During a bout, referees tend to use a lot of boxing terminologies to describe exactly what is happening. To understand and enjoy those matches, you had better have proper knowledge of boxing. Specifically, if you are new to boxing, the term RTD is often a source of confusion.
Don’t worry! This article will help you figure out some basic terminologies and the RTD Boxing meaning. Let’s get right into it!
What Is RTD Boxing Meaning?
Normally, boxing referees use the term “RTD” for serious situations among the rounds. RTD is often seen as a negative sign, that’s why boxers should avoid it at all costs. But before entering into details, let’s have a look at some common boxing terms.
Why should you learn about boxing terms first? The answer is simple! Understanding the intricate terminological details of boxing will help viewers observe the match more effectively.
However, boxing terminologies sometimes might confuse you, especially if you are new to this field. While many phrases point out different movements and sections, other common terms illustrate an assault, such as the jab, hook, cross, uppercut, shoeshine, etc.
Here we provide you with some essential terminologies that you need to know:
- A Bout:
A bout talks about a match, usually known as an organized fight.
- A Clinch:
Clinching is the act of leaning on others for support. The referee will add a break if clinching occurs between both boxers.
- A Combination:
Just like the name, a combination means the boxers are throwing punches with different techniques at the same time.
- A Knockdown:
When someone receives a blow from the opponents and falls to the ground during the match, it is when the knockdown occurs. Having one part of the body other than the feet touch the ground is considered a knockdown.
- A Knock Out (KO):
It is an automatic win for the boxers if the referees say knock out. KO is when the opponent is knocked down for over 10 seconds and can not continue the fight.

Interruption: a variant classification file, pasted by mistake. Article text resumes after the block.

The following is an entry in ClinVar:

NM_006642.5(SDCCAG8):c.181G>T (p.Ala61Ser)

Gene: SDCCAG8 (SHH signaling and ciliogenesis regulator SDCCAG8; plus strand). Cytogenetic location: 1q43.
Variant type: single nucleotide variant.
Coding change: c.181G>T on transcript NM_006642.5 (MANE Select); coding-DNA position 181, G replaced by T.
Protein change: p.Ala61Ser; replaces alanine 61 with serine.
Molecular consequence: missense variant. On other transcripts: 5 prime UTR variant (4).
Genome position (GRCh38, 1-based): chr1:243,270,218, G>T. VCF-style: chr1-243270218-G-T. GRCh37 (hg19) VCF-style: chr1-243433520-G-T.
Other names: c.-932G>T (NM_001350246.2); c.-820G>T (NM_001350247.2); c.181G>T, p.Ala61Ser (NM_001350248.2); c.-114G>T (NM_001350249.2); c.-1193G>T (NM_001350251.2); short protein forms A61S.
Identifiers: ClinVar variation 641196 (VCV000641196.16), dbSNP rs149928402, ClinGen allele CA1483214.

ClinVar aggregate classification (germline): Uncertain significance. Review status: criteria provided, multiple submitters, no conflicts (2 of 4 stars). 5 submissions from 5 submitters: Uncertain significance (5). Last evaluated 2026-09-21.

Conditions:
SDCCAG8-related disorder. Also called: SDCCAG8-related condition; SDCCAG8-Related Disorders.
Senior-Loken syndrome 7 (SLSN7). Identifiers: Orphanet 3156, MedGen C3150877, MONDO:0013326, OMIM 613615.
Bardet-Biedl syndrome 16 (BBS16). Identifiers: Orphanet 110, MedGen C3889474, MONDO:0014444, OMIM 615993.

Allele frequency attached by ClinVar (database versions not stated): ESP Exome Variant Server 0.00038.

- A Low Blow:
A low blow is usually a foul throwing a blow below the belt.
- A Neutral Corner:
The corner that boxers retreat themselves after knocking down the opponents is called a neutral corner.
- A Ring:
The playing area of a fight is a ring. People use four ropes to enclose this area.
Each round has 3 minutes included with a 1-minute break.
- A Split Decision:
A split decision happens when 2 out of 3 referees decide one boxer is a winner, while the third referee disagrees and chooses the opponent as a winner.
- Weight Classes:
The matches are divided into various classes depending on the weight of each boxer to confirm fairness.
- A Weight In:
It happens before a match and refers to weighing the boxers to ensure whether it is suitable for them to fight in the weight class.
RTD in boxing is often known as referee technical decision related to a corner retirement in between rounds. It occurs due to the boxer’s own decision or his team that the boxer fails to come out for the next round. They then might receive tons of criticisms for being a quitter no matter how strong they come back on stage.
One of the famous examples of boxers receiving bad comments for giving up halfway is the match between Victor Ortiz and Josesito Lopez. Victor had his jaw injured badly during the 8th round and refused to continue on the next one. He received a lot of negative comments because people thought he did not deserve to be a boxer for not fighting until the final round.
Another example is in the WBO heavyweight title fight between Chris Byrd and Vitali Klitschko. Klitschko had an accident and seriously injured one of his shoulders. Even though he tried to sustain the pain during the fight, he still had no option but to stop after the 9th round before it got worse. He has potentially saved his career, but people criticize him for not fighting till the end.
Similarly, there are many more cases around the world in which boxers have RTD. You can search for them if you want to understand more about the meaning of RTD in boxing.
What Is The Difference Between RTD And TKO?
An RTD usually refers to boxers choosing to stop participating in the next round. Meanwhile, TKO is used when the ring doctor or the referee calls off the fight. Many boxers are accidentally accused with TKO under unclear circumstances. This misunderstanding might cause a lot of trouble for him/her if this kind of misconception continues.
Boxing is an ambitious type of material art, so it requires boxers to be extremely passionate and determined.
Fully understanding boxing terminologies is very important because terms like RTD can actually damage one’s profession. If you are someone who is interested in boxing or an amateur boxer, we encourage you to do research about boxing idioms and phrases. This not only helps you observe the match effectively but also upgrades your knowledge about the field.
Hopefully you will feel satisfied with our thorough information in the article “RTD Boxing meaning – Things you should know”. See you next time!